A few weeks ago I happened upon a mention of white bean and leek soup. Although I saw many recipes during my pleasant hour browsing through blogs and recipe sites, that idea of beans and leeks stuck in my mind, even though I hadn’t even read the recipe. This was the springboard for creating a comforting, hearty winter soup, something with substance and spicy flavour.
Most of my soups are meat-free, but this time I wanted to use sausage both for extra protein and texture, and also for the flavour. Aromatics like garlic, onion and leeks would add flavour. I wanted to add chopped kale near the end for its almost meaty green-ness and to bump up the healthiness factor; there wasn’t any at the market so I used Swiss chard instead. My original intention was not to use tomatoes, but about halfway through the cooking time I realized I needed their flavour and colour to improve the soup.
I was eager to blog about the soup, and had many photos of the colourful mise en place and the cooking process. We had it for dinner the night I made it and it was … well, alright is the best I can say. Truthfully (and painfully) mediocre would be more accurate. The next day, however, the flavours had developed in the refrigerator overnight and I served it to family who came to visit for lunch. It was better, but still just okay and far from the flavour levels I usually produce. Let’s just say the response by my guests was muted.
I couldn’t write about that soup until I had a chance to take another run at it. Mulling over what went wrong, I realized I’d used too much water, and I also needed some tomato paste to intensify the tomato flavour. When I went to the market last Sunday morning, there was still no kale, so I came home with another bunch of Swiss chard. I decided to pick up hot Italian sausages instead of the mild version I used last time. I kicked up the heat quotient even more with a whole red chile pepper instead of the half that I used the first time around. The extra spiciness was not only to improve the soup, but also because I was feeling sluggish on Sunday and my metabolism needed a good kick in the pants.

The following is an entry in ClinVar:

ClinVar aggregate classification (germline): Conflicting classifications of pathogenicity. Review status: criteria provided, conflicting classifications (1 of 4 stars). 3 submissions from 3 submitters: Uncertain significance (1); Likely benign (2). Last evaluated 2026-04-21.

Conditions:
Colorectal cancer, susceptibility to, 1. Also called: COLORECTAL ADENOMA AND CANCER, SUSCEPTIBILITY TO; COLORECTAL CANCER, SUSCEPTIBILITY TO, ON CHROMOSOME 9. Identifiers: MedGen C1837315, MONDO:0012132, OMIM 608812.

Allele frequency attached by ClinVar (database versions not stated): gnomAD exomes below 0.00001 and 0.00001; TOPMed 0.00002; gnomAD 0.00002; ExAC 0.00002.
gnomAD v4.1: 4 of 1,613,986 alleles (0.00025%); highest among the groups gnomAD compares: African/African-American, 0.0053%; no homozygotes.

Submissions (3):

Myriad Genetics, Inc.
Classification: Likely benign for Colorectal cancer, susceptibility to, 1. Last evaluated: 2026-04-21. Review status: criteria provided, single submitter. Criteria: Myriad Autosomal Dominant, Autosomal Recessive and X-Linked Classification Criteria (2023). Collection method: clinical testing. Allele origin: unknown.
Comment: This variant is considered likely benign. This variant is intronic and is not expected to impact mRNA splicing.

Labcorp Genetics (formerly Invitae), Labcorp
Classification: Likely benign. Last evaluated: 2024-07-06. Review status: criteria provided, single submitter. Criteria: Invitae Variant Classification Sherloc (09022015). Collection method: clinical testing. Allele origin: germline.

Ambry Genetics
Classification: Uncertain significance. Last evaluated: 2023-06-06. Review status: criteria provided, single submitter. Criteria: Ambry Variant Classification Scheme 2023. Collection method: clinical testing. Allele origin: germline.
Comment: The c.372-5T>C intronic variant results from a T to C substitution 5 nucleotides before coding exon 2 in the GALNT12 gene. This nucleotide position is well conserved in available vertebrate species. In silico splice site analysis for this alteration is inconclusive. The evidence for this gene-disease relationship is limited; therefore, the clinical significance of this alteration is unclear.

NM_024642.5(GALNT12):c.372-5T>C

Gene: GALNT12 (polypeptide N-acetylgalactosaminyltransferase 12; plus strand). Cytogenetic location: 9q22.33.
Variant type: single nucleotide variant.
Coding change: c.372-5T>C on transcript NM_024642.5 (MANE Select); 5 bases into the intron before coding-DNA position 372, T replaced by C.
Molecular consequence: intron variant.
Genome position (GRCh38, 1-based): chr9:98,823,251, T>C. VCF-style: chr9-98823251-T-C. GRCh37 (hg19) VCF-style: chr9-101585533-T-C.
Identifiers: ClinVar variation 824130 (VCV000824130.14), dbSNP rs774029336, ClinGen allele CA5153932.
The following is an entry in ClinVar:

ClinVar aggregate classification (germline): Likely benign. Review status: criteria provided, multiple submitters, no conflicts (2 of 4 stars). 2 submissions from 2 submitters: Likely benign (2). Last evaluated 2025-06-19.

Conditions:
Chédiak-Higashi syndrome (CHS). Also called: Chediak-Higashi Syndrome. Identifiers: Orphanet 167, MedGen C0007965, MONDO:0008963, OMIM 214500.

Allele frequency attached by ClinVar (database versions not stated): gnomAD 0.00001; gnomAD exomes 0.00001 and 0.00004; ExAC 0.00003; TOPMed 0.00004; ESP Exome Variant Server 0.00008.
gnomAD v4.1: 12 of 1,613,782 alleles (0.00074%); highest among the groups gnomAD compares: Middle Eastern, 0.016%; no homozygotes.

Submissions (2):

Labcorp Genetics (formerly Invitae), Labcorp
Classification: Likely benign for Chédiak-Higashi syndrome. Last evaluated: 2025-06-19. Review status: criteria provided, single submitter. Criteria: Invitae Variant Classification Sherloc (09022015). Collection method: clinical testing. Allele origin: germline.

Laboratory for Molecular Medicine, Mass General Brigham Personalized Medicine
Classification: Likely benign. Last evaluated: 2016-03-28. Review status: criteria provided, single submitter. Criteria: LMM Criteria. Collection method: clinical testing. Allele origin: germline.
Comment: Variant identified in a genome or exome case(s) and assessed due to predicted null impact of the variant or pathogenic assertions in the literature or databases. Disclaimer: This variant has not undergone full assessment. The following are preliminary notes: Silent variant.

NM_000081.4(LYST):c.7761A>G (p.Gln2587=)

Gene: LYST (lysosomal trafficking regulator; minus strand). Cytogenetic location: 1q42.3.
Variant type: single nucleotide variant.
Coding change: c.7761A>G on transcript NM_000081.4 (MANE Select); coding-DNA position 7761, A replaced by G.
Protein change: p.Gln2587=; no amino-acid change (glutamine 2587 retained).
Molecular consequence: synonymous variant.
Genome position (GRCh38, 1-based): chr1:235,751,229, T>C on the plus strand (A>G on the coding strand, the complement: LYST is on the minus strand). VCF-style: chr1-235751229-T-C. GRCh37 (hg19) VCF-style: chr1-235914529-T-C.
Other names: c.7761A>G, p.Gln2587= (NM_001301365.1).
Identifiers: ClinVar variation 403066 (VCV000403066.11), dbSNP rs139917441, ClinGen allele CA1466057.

This post gives a sense of how I develop recipes, starting with one version and making tweaks and adjustments each time I make a dish until I get it just ‘right.’ That’s how I’ll make it for awhile, until I start to wonder, ‘what if I add a little of this, or substitute something else for that.’ Part of the fun and adventure of cooking is being comfortable enough to use recipes or a mere suggestion of ingredients, whether from a cookbook or your own, as a guideline.
Thank goodness, I was really happy with how my second attempt at the soup turned out. It was hearty, with just the right intensity of spiciness. The only change I would make is to use a little less sage (I overdid it just a bit and its herbaciousness was a little too pronounced; I’ve factored the lesser amount into the recipe below).